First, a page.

: relating to, characteristic of, or befitting a supreme ruler : royal
a sovereign right
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Sovereign has everything to do with power. It often describes a person who has supreme power or authority, such as a king or queen. God is described as "sovereign" in a number of Bible translations. In addition to describing ones who have power, the word sovereign also often describes power: to have sovereign power is to have absolute power—that is, power that cannot be checked by anyone or anything. Nations and states are also sometimes described as "sovereign." This means that they have power over themselves; their government is under their own control, rather than under the control of an outside authority.
Sovereign can also be a synonym of supreme as in "of the most exalted kind." In that case, the power is figurative rather than literal.
free stresses the complete absence of external rule and the full right to make all of one's own decisions.
you're free to do as you like
independent implies a standing alone; applied to a state it implies lack of connection with any other having power to interfere with its citizens, laws, or policies.
the colony's struggle to become independent
sovereign stresses the absence of a superior power and implies supremacy within a thing's own domain or sphere.
separate and sovereign armed services
autonomous stresses independence in matters pertaining to self-government.
in this denomination each congregation is regarded as autonomous
Examples of sovereign in a Sentence
NounRicky Martin, sovereign of Latin pop culture, is back.—Raquel Cepeda, Vibe, May 1999During these two centuries the throne of Scotland was occupied by no more than seven sovereigns of only four different generations.—G. W. S. Barrow, The Anglo-Norman Era In Scottish History, 1980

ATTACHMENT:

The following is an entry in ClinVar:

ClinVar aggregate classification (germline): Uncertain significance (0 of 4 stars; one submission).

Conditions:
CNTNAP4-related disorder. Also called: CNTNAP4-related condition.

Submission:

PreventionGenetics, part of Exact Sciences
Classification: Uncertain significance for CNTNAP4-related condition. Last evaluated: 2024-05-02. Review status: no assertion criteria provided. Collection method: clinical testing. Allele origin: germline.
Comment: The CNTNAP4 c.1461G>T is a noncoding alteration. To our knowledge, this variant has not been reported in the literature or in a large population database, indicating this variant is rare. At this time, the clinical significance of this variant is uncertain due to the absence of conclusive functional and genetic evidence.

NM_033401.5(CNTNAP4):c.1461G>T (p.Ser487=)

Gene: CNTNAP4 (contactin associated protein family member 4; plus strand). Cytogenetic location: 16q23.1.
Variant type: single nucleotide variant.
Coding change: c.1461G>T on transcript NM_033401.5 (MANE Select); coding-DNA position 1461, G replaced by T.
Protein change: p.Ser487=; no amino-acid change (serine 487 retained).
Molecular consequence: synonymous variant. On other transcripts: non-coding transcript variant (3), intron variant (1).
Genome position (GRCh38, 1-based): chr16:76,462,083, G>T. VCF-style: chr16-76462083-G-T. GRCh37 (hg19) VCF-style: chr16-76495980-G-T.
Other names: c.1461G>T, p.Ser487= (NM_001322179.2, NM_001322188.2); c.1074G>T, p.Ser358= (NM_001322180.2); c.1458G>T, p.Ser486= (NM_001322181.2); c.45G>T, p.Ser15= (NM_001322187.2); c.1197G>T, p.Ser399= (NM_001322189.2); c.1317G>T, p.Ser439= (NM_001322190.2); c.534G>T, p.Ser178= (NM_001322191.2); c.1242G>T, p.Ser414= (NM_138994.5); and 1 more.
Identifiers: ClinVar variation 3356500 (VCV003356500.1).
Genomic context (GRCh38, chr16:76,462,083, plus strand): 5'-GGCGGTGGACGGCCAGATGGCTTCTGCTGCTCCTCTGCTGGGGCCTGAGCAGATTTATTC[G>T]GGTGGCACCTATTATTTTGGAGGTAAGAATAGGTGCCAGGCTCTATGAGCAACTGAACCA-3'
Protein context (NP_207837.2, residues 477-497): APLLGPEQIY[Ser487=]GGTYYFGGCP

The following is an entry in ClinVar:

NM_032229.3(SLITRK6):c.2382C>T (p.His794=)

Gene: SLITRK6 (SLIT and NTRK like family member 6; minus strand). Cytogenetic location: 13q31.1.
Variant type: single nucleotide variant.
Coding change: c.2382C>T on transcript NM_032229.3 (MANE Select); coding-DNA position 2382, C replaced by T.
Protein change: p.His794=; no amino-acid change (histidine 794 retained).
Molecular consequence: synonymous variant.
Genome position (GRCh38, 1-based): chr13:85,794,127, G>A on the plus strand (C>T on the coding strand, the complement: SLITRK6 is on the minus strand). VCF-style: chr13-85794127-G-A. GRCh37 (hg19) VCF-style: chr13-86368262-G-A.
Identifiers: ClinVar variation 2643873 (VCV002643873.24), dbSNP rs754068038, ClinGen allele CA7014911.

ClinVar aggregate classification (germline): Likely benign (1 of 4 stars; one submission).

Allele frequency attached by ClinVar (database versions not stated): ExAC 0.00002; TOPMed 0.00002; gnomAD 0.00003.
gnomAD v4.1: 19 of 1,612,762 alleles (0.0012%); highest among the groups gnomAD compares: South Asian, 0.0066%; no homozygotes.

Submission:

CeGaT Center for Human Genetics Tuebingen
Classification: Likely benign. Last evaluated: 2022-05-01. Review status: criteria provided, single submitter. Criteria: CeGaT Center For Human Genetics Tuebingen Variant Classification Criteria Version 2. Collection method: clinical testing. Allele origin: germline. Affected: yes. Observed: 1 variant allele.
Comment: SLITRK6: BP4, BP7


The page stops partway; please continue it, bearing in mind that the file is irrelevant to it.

after the current sovereign dies, the monarchy may be abolished AdjectiveLocal officials and a huge and enthusiastic crowd greeted Napoleon at the Portoferraio harbor. The Allies had granted him the title of Emperor of Elba, which was to be a sovereign state under his jurisdiction.—David Pryce-Jones, National Review, 4 July 2005If Cleopatra VII used her own personality more like Elizabeth I than Elizabeth II, she seems to have had the latter Elizabeth's sovereign sense of duty—as well as her fertility: With a dispatch usually associated with the gods, Cleopatra bore Caesar a son called Caesarion—"little Caesar"—in 47 B.C.E., the year after they met (she was twenty-one, he fifty-two).—Ingrid D. Rowland, New Republic, 1 & 8 April 2002
the sovereign power of a king
The government's sovereign duty is to protect the rights of its citizens. See More
Recent Examples on the Web